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Here even Gulf war took a back seat to flower shows and beauty queens - a letter from Tasmania
ANNETTE JOHNSON was named the Dahlia Queen recently in Devonport, on Tasmania's north coast. What makes the event noteworthy to the rest of the world is that Miss Johnson's reign occupied most of the front page of the Advocate, the local paper, on the eve of the Gulf war. Buried on page 2 in a three-inch story were a few paragraphs informing people that 1 million men were squaring off in the desert.
Yes, wars may come and go, but Dahlia Queens are an annual event on Tasmania, which in many ways seems totally removed from the rest of the world.
The talk at Ross, a small mid-island hamlet, was not about Saddam Hussein but about lunch. At noon, the Village Tea Room serves lunch. Forget about tea, because if you tell the proprietor, Brian Arnott, you only want tea, he looks at the reserved signs on the empty tables and says, "I'm afraid I am all booked up, you'll have to go down the street." Later, Mr. Arnott confides that he makes a good living by ensuring that only lunch is eaten during lunch hour. Scones and devonshire teas are just fine after 2 p.m.
The Middle East is not completely out of the picture here. One of the papers found a local angle to the war, even though it took place 10,000 miles away. A Japanese businessman had canceled his trip to Tasmania because of his concerns about flying. "Gulf War kills off Fujii's great yen for Tasmania," was the headline in the Mercury, Hobart's newspaper.
Perhaps Tasmania's closest connection to the Gulf war is the town of Bagdad. But if you blink twice, you will miss both the town and its butcher. On the day I passed through Bagdad, there was little sign of life. Certainly no sign of Cable News Network. Only some sheep and a cow wandering around the paddocks.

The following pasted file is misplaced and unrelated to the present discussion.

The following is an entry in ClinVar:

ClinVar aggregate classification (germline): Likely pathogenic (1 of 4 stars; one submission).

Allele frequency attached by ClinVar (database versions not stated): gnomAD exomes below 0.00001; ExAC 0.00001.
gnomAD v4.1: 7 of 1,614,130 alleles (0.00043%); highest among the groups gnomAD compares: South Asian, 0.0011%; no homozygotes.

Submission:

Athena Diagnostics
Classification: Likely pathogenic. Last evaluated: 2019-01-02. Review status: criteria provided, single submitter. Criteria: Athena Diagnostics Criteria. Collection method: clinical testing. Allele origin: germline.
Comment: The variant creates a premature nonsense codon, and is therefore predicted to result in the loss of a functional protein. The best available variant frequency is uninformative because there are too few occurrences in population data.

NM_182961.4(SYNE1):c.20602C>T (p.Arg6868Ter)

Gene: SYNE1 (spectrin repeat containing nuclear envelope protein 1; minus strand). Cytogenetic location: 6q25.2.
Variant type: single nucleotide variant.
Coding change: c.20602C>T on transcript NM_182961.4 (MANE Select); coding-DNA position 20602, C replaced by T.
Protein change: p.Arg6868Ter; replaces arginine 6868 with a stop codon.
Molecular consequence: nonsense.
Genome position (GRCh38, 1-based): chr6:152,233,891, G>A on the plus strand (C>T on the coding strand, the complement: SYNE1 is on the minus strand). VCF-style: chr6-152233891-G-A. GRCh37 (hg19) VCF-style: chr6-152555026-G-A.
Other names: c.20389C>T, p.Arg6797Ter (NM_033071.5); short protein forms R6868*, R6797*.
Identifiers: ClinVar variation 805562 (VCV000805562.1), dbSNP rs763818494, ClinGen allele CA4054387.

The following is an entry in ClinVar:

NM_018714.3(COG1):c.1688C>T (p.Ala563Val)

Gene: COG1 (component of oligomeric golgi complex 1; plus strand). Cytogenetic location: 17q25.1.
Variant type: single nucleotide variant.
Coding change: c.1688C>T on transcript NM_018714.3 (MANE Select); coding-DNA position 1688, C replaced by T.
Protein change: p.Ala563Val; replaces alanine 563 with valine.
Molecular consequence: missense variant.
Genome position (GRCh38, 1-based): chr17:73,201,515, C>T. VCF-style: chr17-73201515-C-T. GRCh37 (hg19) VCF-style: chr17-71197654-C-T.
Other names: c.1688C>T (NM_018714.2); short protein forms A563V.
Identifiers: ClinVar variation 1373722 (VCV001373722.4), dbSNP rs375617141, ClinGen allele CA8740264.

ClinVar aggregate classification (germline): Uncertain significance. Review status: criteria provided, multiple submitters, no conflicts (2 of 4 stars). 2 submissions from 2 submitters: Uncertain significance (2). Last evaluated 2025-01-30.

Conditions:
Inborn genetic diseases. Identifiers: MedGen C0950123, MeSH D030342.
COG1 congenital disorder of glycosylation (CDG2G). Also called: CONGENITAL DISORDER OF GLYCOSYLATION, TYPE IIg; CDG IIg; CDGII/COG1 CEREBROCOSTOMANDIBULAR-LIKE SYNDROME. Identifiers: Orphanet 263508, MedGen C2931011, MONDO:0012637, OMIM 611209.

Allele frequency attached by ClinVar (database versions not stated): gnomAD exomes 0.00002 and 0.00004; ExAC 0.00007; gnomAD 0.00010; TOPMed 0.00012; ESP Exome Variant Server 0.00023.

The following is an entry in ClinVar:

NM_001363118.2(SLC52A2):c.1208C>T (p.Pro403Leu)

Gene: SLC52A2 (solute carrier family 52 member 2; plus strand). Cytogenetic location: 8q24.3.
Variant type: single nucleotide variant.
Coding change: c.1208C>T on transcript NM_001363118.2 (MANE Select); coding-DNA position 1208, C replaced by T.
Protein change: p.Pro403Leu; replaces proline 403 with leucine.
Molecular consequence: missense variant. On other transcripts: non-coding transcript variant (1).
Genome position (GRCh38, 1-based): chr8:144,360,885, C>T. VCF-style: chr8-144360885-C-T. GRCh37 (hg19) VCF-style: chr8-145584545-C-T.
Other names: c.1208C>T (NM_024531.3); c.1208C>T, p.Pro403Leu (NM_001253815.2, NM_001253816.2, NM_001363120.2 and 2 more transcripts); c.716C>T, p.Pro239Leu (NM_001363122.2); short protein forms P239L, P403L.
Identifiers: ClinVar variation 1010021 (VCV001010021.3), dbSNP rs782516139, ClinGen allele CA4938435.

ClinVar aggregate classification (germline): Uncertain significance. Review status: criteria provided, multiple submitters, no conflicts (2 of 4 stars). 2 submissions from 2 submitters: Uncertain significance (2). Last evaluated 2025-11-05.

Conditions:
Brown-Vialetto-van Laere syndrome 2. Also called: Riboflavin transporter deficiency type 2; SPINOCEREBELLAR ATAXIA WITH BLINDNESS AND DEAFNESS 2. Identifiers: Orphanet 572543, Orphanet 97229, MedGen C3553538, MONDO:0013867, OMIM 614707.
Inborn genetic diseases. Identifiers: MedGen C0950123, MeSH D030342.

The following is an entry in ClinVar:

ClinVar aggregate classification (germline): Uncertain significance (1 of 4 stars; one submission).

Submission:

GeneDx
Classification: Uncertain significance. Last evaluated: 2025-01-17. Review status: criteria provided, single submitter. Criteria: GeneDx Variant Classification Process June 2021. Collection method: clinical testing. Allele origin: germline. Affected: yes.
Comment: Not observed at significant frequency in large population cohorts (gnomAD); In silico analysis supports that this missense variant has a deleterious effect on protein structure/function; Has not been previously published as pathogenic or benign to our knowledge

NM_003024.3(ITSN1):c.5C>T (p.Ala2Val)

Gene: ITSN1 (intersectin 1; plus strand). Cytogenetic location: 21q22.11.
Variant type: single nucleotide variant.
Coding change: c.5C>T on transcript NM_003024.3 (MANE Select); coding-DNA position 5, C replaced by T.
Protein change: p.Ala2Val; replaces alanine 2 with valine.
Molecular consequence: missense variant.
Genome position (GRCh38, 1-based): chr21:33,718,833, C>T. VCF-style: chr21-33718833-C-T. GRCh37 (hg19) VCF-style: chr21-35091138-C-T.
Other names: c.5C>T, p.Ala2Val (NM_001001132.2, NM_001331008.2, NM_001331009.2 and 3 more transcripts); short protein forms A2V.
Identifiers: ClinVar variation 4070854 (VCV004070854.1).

The residents of St. Helens on Tasmania's east coast may have some idea of what it's like in the Persian Gulf. After dinner, the power fails. No problem, it happens all the time, says Barry Hicks, the owner of the Sandcastles restaurant. Out come the candles. Without traffic lights, or traffic for that matter, the lack of power only inconveniences those who need to reset their electric clocks.
THE remoteness of St. Helens and Tasmania is appealing, says Barbara Lawson, who runs a charming guest cottage. In the front yard are a dozen sheep. "My lawnmowers," explains Mrs. Lawson, an Englishwoman who moved to Tasmania thirteen years ago. She and her husband Eric consider St. Helens a paradise, with or without power failures.
In fact, many Tasmanians consider the whole island a gem that should not be developed. The longest running battle is between the loggers and the conservationists.
To listen to the loggers, the conservationists want to drive them out of business. After a night of sleeping close to the main highway in Swansea, however, I can assure the loggers that logging activity is still quite robust. The first logging truck rolls through town at 5:45 a.m.
And, to listen to the environmental groups, the loggers are now trying to cut down the last trees. On the drive from Launceston to Derby, however, I saw mile after mile of dense rain forest. There wasn't a power saw in sight.
In fact, the people of Tasmania seem to delight in growing things. The Hobart Horticultural Society's annual dahlia and flower show is bursting with color. An exhibitor gives my wife a prize-winning dahlia, named "Mr. Joy." The stem is strong and straight, showing off the oval-shaped mauve blossom. The secret to winning prizes, says John Allport, the flower giver, is to show them just before they are past their prime. "They seem to have something extra," he tells me.
Given the turmoil in other parts of the world, it is reassuring to have flower shows and dahlia queens.